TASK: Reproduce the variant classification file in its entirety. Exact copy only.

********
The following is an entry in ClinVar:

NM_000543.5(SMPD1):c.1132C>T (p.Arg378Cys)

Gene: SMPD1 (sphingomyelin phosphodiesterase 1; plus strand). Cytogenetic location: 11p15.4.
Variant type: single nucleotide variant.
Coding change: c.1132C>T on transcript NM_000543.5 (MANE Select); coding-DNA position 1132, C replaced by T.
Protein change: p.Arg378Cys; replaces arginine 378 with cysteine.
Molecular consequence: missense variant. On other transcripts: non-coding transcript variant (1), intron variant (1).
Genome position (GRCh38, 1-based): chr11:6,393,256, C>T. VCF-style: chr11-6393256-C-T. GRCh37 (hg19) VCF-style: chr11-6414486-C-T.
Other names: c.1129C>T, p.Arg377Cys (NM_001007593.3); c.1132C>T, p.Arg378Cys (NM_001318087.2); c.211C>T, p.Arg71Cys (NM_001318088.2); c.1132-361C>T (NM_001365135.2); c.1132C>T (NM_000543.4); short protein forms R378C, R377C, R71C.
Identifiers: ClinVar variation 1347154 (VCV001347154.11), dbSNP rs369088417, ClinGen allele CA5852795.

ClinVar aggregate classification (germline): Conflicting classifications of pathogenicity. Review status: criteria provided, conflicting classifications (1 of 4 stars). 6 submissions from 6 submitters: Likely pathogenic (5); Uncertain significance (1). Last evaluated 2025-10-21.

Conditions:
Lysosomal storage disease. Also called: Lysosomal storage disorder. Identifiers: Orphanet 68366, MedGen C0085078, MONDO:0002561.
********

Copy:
The following is an entry in ClinVar:

NM_000543.5(SMPD1):c.1132C>T (p.Arg378Cys)

Gene: SMPD1 (sphingomyelin phosphodiesterase 1; plus strand). Cytogenetic location: 11p15.4.
Variant type: single nucleotide variant.
Coding change: c.1132C>T on transcript NM_000543.5 (MANE Select); coding-DNA position 1132, C replaced by T.
Protein change: p.Arg378Cys; replaces arginine 378 with cysteine.
Molecular consequence: missense variant. On other transcripts: non-coding transcript variant (1), intron variant (1).
Genome position (GRCh38, 1-based): chr11:6,393,256, C>T. VCF-style: chr11-6393256-C-T. GRCh37 (hg19) VCF-style: chr11-6414486-C-T.
Other names: c.1129C>T, p.Arg377Cys (NM_001007593.3); c.1132C>T, p.Arg378Cys (NM_001318087.2); c.211C>T, p.Arg71Cys (NM_001318088.2); c.1132-361C>T (NM_001365135.2); c.1132C>T (NM_000543.4); short protein forms R378C, R377C, R71C.
Identifiers: ClinVar variation 1347154 (VCV001347154.11), dbSNP rs369088417, ClinGen allele CA5852795.

ClinVar aggregate classification (germline): Conflicting classifications of pathogenicity. Review status: criteria provided, conflicting classifications (1 of 4 stars). 6 submissions from 6 submitters: Likely pathogenic (5); Uncertain significance (1). Last evaluated 2025-10-21.

Conditions:
Lysosomal storage disease. Also called: Lysosomal storage disorder. Identifiers: Orphanet 68366, MedGen C0085078, MONDO:0002561.